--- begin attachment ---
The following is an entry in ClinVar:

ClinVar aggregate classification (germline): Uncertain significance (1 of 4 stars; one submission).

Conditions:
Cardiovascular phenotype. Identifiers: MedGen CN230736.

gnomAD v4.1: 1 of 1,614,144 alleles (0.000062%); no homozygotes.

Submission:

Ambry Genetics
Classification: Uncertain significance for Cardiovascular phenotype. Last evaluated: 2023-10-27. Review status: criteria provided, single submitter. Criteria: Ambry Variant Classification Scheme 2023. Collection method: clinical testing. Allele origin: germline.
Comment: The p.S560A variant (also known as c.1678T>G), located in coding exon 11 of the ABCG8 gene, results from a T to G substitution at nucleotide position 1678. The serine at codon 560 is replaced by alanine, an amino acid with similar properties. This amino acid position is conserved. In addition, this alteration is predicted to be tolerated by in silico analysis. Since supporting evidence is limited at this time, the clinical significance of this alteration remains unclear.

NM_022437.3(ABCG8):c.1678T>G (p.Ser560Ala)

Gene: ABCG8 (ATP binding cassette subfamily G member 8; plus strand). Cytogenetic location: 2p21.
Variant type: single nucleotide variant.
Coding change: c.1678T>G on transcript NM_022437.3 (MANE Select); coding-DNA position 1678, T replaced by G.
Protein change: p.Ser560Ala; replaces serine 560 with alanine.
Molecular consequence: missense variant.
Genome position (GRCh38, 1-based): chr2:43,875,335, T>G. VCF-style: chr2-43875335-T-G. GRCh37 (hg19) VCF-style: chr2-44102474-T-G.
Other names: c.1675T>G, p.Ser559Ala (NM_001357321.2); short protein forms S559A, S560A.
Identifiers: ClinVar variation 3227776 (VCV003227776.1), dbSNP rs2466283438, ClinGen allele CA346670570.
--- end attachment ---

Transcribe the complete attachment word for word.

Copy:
The following is an entry in ClinVar:

ClinVar aggregate classification (germline): Uncertain significance (1 of 4 stars; one submission).

Conditions:
Cardiovascular phenotype. Identifiers: MedGen CN230736.

gnomAD v4.1: 1 of 1,614,144 alleles (0.000062%); no homozygotes.

Submission:

Ambry Genetics
Classification: Uncertain significance for Cardiovascular phenotype. Last evaluated: 2023-10-27. Review status: criteria provided, single submitter. Criteria: Ambry Variant Classification Scheme 2023. Collection method: clinical testing. Allele origin: germline.
Comment: The p.S560A variant (also known as c.1678T>G), located in coding exon 11 of the ABCG8 gene, results from a T to G substitution at nucleotide position 1678. The serine at codon 560 is replaced by alanine, an amino acid with similar properties. This amino acid position is conserved. In addition, this alteration is predicted to be tolerated by in silico analysis. Since supporting evidence is limited at this time, the clinical significance of this alteration remains unclear.

NM_022437.3(ABCG8):c.1678T>G (p.Ser560Ala)

Gene: ABCG8 (ATP binding cassette subfamily G member 8; plus strand). Cytogenetic location: 2p21.
Variant type: single nucleotide variant.
Coding change: c.1678T>G on transcript NM_022437.3 (MANE Select); coding-DNA position 1678, T replaced by G.
Protein change: p.Ser560Ala; replaces serine 560 with alanine.
Molecular consequence: missense variant.
Genome position (GRCh38, 1-based): chr2:43,875,335, T>G. VCF-style: chr2-43875335-T-G. GRCh37 (hg19) VCF-style: chr2-44102474-T-G.
Other names: c.1675T>G, p.Ser559Ala (NM_001357321.2); short protein forms S559A, S560A.
Identifiers: ClinVar variation 3227776 (VCV003227776.1), dbSNP rs2466283438, ClinGen allele CA346670570.